Never underestimate the power of doing something good. Being kind should never be seen as a negative way of being. Be kind all the time.
Yes, if you’re doing something kind without any hope of getting something back in return, then you’re truly a kind person.
Even kindness done to make a show is still a good thing.
This is a story I found online. I just love this one. Simple and so powerful.
Today You, Tomorrow Me
--by Justin Horner, posted Mar 10, 2011
During this past year I’ve had three instances of car trouble: a blowout on a freeway, a bunch of blown fuses and an out-of-gas situation. They all happened while I was driving other people’s cars, which for some reason makes it worse on an emotional level. And on a practical level as well, what with the fact that I carry things like a jack and extra fuses in my own car, and know enough not to park on a steep incline with less than a gallon of fuel.
Each time, when these things happened, I was disgusted with the way people didn’t bother to help. I was stuck on the side of the freeway hoping my friend’s roadside service would show, just watching tow trucks cruise past me. The people at the gas stations where I asked for a gas can told me that they couldn’t lend them out "for safety reasons," but that I could buy a really crappy one-gallon can, with no cap, for $15. It was enough to make me say stuff like "this country is going to hell in a handbasket," which I actually said.
One of those guys stopped to help me with the blowout even though he had his whole family of four in tow. I was on the side of the road for close to three hours with my friend's big Jeep. I put signs in the windows, big signs that said, "NEED A JACK," and offered money. Nothing. Right as I was about to give up and start hitching, a van pulled over, and the guy bounded out.
He sized up the situation and called for his daughter, who spoke English. He conveyed through her that he had a jack but that it was too small for the Jeep, so we would need to brace it. Then he got a saw from the van and cut a section out of a big log on the side of the road. We rolled it over, put his jack on top and we were in business.
I started taking the wheel off, and then, if you can believe it, I broke his tire iron. It was one of those collapsible ones, and I wasn’t careful, and I snapped the head clean off. Damn.
No worries: he ran to the van and handed it to his wife, and she was gone in a flash down the road to buy a new tire iron. She was back in 15 minutes. We finished the job with a little sweat and cussing (the log started to give), and I was a very happy man.
The two of us were filthy and sweaty. His wife produced a large water jug for us to wash our hands in. I tried to put a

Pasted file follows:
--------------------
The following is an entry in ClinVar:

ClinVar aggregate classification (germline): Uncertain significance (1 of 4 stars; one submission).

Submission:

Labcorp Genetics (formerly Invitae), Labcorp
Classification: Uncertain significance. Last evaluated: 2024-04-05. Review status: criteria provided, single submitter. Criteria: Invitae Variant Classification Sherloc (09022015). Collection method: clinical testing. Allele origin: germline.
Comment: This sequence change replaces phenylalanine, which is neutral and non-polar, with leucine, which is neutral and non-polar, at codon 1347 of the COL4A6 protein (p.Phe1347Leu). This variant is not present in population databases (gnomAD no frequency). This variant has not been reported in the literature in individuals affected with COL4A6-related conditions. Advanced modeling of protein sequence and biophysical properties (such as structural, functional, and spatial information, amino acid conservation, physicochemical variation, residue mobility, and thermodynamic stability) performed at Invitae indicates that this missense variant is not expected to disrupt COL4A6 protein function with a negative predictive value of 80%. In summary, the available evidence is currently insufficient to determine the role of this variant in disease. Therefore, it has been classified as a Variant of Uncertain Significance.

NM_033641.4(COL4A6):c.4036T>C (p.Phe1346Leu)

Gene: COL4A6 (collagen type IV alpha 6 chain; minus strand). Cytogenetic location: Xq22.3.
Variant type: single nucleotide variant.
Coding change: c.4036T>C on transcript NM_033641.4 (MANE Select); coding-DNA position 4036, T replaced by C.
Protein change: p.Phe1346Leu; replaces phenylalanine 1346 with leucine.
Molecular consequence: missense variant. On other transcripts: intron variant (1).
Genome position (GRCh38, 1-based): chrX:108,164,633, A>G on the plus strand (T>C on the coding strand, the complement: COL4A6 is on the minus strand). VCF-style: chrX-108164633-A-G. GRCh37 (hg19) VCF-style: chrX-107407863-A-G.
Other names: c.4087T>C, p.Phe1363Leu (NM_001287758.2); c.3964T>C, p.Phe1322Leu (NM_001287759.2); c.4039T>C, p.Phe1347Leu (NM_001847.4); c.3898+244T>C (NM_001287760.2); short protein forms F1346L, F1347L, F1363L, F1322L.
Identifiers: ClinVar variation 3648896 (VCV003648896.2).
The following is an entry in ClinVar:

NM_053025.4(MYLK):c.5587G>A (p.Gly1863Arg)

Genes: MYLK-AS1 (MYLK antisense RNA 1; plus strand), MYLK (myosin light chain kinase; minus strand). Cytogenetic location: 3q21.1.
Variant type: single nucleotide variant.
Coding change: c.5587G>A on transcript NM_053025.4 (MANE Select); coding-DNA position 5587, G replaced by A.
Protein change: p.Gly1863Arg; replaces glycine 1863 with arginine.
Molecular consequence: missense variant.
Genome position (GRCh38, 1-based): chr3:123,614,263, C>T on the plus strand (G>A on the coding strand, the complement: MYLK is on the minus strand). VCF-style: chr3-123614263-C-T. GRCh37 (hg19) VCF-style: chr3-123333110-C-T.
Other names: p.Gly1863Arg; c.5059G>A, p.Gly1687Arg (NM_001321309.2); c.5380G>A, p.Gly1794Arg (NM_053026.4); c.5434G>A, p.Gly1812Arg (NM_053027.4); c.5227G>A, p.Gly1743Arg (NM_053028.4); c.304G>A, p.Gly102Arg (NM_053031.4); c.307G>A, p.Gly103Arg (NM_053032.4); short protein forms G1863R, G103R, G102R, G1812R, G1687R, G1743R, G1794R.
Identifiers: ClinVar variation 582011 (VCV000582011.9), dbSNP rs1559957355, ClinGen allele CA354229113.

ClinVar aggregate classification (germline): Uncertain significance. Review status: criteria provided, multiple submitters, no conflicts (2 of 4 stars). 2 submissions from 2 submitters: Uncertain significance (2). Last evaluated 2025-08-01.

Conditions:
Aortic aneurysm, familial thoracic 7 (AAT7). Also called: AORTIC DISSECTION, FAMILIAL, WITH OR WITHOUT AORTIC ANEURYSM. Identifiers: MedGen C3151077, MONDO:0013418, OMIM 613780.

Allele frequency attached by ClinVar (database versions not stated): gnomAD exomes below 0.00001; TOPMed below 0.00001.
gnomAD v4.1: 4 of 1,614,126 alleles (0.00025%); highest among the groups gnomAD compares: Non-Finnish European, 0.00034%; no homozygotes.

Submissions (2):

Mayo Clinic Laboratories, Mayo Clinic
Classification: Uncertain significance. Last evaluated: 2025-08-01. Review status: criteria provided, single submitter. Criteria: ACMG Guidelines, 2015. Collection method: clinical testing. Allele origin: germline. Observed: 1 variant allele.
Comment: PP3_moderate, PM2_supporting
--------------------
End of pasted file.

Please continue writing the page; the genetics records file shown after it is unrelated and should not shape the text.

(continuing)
20 in the man’s hand, but he
wouldn’t take it, so instead I went up to the van and gave it to his wife as quietly
as I could. I thanked them up one side and down the other. I asked the little
girl where they lived, thinking maybe I’d send them a gift for being so
awesome. She said they lived in .
They were in Mexico
so Mommy and Daddy could pick cherries for the next few weeks. Then they were
going to pick peaches, then go back home. Oregon
After I said my goodbyes and started walking back to the Jeep, the girl called out and asked if I’d had lunch. When I told her no, she ran up and handed me a tamale.
This family, undoubtedly poorer than just about everyone else on that stretch of highway, working on a seasonal basis where time is money, took a couple of hours out of their day to help a strange guy on the side of the road while people in tow trucks were just passing him by.
But we weren’t done yet. I thanked them again and walked back to my car and opened the foil on the tamale (I was starving by this point), and what did I find inside? My $20 bill! I whirled around and ran to the van and the guy rolled down his window. He saw the $20 in my hand and just started shaking his head no. All I could think to say was, "Por favor, por favor, por favor," with my hands out. The guy just smiled and, with what looked like great concentration, said in English: "Today you, tomorrow me."
Then he rolled up his window and drove away, with his daughter waving to me from the back. I sat in my car eating the best tamale I’ve ever had, and I just started to cry. It had been a rough year; nothing seemed to break my way. This was so out of left field I just couldn’t handle it.
In the several months since then I’ve changed a couple of tires, given a few rides to gas stations and once drove
50 miles out of my way to
get a girl to an airport. I won’t accept money. But every time I’m able to
help, I feel as if I’m putting something in the bank.
[From a post on reddit.com and re-published in NY Times.]
- Lao Tzu
Be good with everyone and all the time. You’re never too good. Those who can’t accept your good action will remember it the longest. In the end, good always bring back good.
- Lao Tzu
Only good can come to someone who is kind in everything.